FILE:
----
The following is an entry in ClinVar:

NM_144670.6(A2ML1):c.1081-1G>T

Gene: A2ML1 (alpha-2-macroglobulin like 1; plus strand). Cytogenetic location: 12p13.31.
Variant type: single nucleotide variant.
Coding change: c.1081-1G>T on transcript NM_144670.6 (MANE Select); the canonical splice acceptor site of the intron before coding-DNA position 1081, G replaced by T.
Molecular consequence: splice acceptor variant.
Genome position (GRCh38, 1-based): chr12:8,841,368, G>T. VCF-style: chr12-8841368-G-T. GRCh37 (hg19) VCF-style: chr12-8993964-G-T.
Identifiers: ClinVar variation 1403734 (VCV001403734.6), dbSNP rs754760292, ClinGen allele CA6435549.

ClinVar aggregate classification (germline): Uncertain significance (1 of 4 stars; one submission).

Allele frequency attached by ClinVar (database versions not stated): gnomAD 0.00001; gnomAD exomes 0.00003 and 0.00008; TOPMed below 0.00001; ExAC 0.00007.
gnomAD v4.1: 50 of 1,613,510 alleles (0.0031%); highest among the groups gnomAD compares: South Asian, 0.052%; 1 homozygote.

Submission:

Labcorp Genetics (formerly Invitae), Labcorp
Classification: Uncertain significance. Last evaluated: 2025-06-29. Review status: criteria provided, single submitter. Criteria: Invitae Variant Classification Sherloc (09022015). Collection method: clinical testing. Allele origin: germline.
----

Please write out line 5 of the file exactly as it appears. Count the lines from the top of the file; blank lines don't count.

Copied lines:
Coding change: c.1081-1G>T on transcript NM_144670.6 (MANE Select); the canonical splice acceptor site of the intron before coding-DNA position 1081, G replaced by T.